Note: Many common religious themes are pagan in origin. See if you recognize these scenarios. A human virgin gives birth to the child of a god, whose destiny is to redeem mankind. The redemption requires the bloody death of this sinless human/god hybrid. However, most of those for whom this sacrifice is offered don’t even recognize what’s happening, making it even more poignant and unfair. The redeemer’s followers commemorate his life and death by eating a special meal, including the mystic elements of his body and his blood. (Big no-no there….Eating/drinking blood and human sacrifice are explicitly forbidden in the Torah, and human flesh is NOT kosher!) In many pagan myths, the savior is resurrected from the dead. A wonderful resource for more information is www.jewsforjudaism.com.
(Many of us are still struggling with how to integrate these truths into the framework of our lives and families. Many of us still live in predominantly Christian families, and we aren’t sure how to handle holidays and the questions of our loved ones. Relax. God is in charge. The first, most important, step is realizing that Jesus isn’t God.)
- How do B’Nai Noah fit into traditional Judaism? With all respect…. From my understanding, traditional Judaism actually fits into B’Nai Noah, not the other way around.
Oddly enough, most Jews know little about us, and view us with a mixture of suspicion and amused tolerance. Mosaic law is built on the B’Nai Noah foundation, with additional commandments distinguishing Jews from the rest of the world. “A peculiar nation,” Jews are the priesthood and the rest of humanity is the general congregation. We’re all necessary to the ordained function of society.
God’s original code was given in Adam’s day, and reiterated right after the Flood, as evidenced by the name, children of Noah. All three great monotheistic religions had their beginnings in us; Abraham was bar Noah.
- How do religious Christians view BN? Most Christians don’t know we exist. Others consider us traitors, turning our backs on God’s salvation. However, more Christians are beginning to recognize that most of the claims about Jesus don’t fit Torah. Notice, I said claims about him, not the claims he made. It’s hard to be certain about what he did or didn’t say, since it was 2000 years ago.
- Why “become” BN? Because I cannot, in good faith, worship as a Christian any longer. I believe I am as much God’s daughter as Jesus was His son. I think he was a good man, whose teachings and sayings have been perverted and twisted for various purposes. I no longer accept the murder of that young Jewish man, 2000 years ago, on a Roman cross, as the substitutionary death for my sins. I earnestly believe that each of us will stand before the Throne of Judgment to answer for ourselves, not with Jesus as our proxy.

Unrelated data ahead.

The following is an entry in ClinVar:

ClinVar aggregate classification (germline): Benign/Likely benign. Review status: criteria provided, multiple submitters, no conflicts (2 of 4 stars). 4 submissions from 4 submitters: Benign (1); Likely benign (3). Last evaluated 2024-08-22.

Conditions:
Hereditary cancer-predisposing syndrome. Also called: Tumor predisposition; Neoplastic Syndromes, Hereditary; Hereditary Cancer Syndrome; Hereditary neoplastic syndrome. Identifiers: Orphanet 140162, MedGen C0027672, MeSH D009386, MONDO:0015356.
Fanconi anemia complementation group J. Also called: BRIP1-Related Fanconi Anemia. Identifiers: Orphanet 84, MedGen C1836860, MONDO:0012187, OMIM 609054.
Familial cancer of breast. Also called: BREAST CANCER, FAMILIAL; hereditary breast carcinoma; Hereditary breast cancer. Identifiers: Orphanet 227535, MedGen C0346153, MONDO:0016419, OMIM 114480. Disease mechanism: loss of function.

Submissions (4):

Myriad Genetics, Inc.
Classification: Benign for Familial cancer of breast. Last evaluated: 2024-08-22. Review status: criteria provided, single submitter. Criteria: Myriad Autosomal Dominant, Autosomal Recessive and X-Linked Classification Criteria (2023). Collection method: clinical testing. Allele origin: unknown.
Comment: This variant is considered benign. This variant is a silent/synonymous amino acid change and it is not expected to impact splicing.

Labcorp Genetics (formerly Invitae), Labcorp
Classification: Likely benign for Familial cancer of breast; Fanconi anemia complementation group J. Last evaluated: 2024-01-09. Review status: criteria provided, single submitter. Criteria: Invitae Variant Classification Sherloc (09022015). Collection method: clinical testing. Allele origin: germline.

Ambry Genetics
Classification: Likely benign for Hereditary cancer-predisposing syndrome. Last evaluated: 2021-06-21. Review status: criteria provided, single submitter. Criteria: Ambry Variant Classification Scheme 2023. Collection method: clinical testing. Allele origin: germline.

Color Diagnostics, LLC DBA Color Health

There’s some excellent moral teaching in the New Testament, but there’s also a strong pagan influence. I now regard it as a commentary, but not the infallible, fully inspired Word of God. Unfortunately, there’s proof that many NT passages have been changed and re-written several times. Those changes cannot be explained away as mere “translation errors.” Many former Christians choose to disregard the New Testament entirely. (As one rabbi put it, Jesus has become irrelevant to my way of worship.)
- Why not convert to Judaism? The righteous of all nations have a share in “Heaven.” There’s no need to convert to Judaism.
Now, back to who this Bas Noah is. I still struggle with how to apply what I’m learning. In some ways, I guess I’ll always speak with a “Christian accent.” Listen to me for a while, and you can tell from whence I came.
I’m grateful to all those who taught and prodded and challenged me to think and grow in my Bible knowledge. My grandmothers and my parents taught me a strong, valid system of morals and values, and a reverent love for the God of Abraham, Isaac, and Jacob. My sister’s thoughtful question sent me searching for ever deepening answers. I don’t regret that I was a Christian, but I have learned why I can’t be one any longer.
I no longer depend on a man-made structure to support my worship of God. Torah is my text, and observant Jews are some of my trusted teachers. I’m not sure who Jesus was, but it isn’t very important to me any longer. Because of him, many non-Jewish people believe in God and long for Moshiach [in English, Messiah], so he did whatever God put him in the world to do. (In fact, the great rabbi and scholar, Maimonides himself, said that.) I don’t discuss religion with people anymore. I speak freely about God, but not “religion.”
Sometimes, I feel quite lonely in this adventure. My sister has become a full-fledged Jew. My mother was firmly bas Noah the last few years of her life. My children are still in various stages of Christianity, and my husband doesn’t talk about the things of God very much. I surely could use a community…. Sometimes, there’s just no substitute for grabbing a cup of coffee and a Danish and sitting down to talk things out!
Thank God for the Internet! I have learned a great deal from Vendyl Jones’ website, Ask Noah, Jews for Judaism, and from several books. One of the best, clearest, and most comprehensive of those books is Michael Dallen’s The Rainbow Covenant.
As God brings us closer to the time of Moshiach, there will be more and more “righteous gentiles” learning about true worship, “unlearning” unacceptable practices. We, in this generation, are watching an exciting chapter of history unfold. May we see redemption speedily, and in our time!